TALMUD: If you intend to put man to rights, put yourself to rights first. (The Talmud, Midrash Psalms 53)
GOSPEL: Why do you look at the speck that is in your brother's eye, but do not notice the log that is in your own eye?...You hypocrite, first take the log out of your own eye, and then you will see clearly to take the speck out of your brother's eye. (Matthew 7:3-5)

TALMUD: When no justice is done here below, it will be accomplished from above. (The Talmud, Deuteronomy Rabba 5)
GOSPEL: Blessed are those who are persecuted because of righteousness, for theirs is the kingdom of heaven. (Matthew 5:10)

TALMUD: Have no compunction to chastise where chastisement is called for. It will produce not animosity, but eventually love and peace.   (The Talmud, Genesis Rabba 54)
GOSPEL:  Moreover if your brother should trespass against you, go and tell him his fault between you and him alone. If he will hear you, you have gained your brother. (Matthew 18:16)

TALMUD: God knows our thoughts before they are formed. (The Talmud, Genesis Rabba 9)
GOSPEL: Your Father knows what you need before you ask Him.  (Matthew 6:8)

TALMUD: The truth of the Torah is a weapon to its possessor. (The Talmud, Numbers Rabba 12)
GOSPEL: Do not think that I came to bring peace on the earth. I did not come to bring peace, but a sword. (Matthew 10:34)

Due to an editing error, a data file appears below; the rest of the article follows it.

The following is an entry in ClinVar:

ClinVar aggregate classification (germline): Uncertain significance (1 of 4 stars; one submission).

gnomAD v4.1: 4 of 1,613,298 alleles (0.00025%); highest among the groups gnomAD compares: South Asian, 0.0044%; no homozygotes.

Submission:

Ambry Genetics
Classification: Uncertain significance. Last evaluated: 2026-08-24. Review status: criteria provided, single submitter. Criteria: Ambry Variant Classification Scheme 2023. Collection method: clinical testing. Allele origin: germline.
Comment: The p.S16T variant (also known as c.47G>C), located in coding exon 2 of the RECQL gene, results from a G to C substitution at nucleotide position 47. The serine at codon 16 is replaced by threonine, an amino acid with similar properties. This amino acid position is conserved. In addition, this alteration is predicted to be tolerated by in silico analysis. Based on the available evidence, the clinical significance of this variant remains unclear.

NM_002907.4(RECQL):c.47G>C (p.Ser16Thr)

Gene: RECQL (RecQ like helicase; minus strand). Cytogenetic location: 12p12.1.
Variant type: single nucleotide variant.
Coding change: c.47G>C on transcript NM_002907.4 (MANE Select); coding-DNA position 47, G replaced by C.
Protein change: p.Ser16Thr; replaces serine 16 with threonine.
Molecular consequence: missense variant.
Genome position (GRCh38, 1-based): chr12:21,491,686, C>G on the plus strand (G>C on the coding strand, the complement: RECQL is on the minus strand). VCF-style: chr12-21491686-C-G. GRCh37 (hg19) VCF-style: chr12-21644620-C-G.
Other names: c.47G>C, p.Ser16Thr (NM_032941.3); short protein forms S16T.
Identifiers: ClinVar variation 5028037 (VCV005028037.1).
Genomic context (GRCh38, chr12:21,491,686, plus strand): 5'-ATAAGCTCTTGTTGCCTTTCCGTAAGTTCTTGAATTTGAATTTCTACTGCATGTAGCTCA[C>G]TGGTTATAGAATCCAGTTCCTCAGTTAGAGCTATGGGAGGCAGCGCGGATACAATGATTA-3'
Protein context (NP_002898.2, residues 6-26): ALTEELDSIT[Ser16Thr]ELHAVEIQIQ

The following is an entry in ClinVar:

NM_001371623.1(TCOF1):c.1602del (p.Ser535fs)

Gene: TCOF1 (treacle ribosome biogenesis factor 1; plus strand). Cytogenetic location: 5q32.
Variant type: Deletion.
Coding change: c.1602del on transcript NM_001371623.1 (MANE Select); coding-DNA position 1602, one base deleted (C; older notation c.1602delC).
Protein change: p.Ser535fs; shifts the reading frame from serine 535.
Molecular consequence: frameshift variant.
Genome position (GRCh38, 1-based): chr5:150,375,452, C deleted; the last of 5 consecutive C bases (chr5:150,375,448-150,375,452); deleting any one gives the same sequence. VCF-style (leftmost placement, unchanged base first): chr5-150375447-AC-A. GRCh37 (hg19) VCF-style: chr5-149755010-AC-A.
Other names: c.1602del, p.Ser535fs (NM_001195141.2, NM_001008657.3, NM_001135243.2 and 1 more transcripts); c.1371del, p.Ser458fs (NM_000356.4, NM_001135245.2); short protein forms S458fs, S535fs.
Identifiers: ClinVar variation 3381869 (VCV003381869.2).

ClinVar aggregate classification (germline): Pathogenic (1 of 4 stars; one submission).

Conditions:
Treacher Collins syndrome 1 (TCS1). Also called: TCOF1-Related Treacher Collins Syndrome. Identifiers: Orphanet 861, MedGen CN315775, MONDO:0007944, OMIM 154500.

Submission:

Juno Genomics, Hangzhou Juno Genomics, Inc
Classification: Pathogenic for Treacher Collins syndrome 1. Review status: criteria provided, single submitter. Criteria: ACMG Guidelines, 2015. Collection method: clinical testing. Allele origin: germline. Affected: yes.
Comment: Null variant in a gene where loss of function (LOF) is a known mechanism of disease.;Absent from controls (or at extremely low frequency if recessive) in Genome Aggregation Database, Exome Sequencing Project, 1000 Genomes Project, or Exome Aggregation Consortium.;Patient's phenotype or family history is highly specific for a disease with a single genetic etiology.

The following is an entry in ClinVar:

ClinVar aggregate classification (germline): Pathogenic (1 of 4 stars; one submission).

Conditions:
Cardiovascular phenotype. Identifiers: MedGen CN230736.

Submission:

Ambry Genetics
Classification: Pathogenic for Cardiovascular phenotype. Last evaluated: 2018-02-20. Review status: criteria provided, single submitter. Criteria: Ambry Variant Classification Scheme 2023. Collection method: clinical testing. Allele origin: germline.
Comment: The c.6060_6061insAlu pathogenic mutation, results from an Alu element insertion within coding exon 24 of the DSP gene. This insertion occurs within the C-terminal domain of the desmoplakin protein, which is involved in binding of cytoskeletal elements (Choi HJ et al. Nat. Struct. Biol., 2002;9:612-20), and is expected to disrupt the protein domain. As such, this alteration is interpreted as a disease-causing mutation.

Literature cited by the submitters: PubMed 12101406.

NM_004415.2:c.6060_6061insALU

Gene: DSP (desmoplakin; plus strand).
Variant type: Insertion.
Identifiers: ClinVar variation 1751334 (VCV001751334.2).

TALMUD: One of the characteristics of the righteous is that their yes is yes, and their no is no. (The Talmud, Midrash Ruth 7)
GOSPEL: Simply let your 'Yes' be 'Yes,' and your 'No' be 'No', anything beyond this comes from the evil one. (Matthew 5:37)

May the LORD GOd bless you in the name of St. Judas Maccabaeus.
TM Lutas
12 years 4 months ago
John Paul II apologized to the Eastern Church for all the offenses that the Western (Roman) Church did. That was good and a necessary gesture. But apologies only cover past acts. If the Latin Church is continuing to act against the married priesthood, it is spitting on the memory of John Paul II and his courageous effort to put that sad history behind the Universal Church. Equality is something necessary, something that was specifically reinforced by Vatican II (Orientalium Ecclesiarum) and by subsequent official policy in Rome. Pope Benedict XVI continues this tradition. 

It is sad to hear that forced assimilation continues to be a problem. Past actions by arrogant bishops have led to schism when these bishops refused to follow Vatican guidance. Bishops who are in rebellion over this issue need to be named and shamed into treating their Eastern brothers as they should, as respected equals.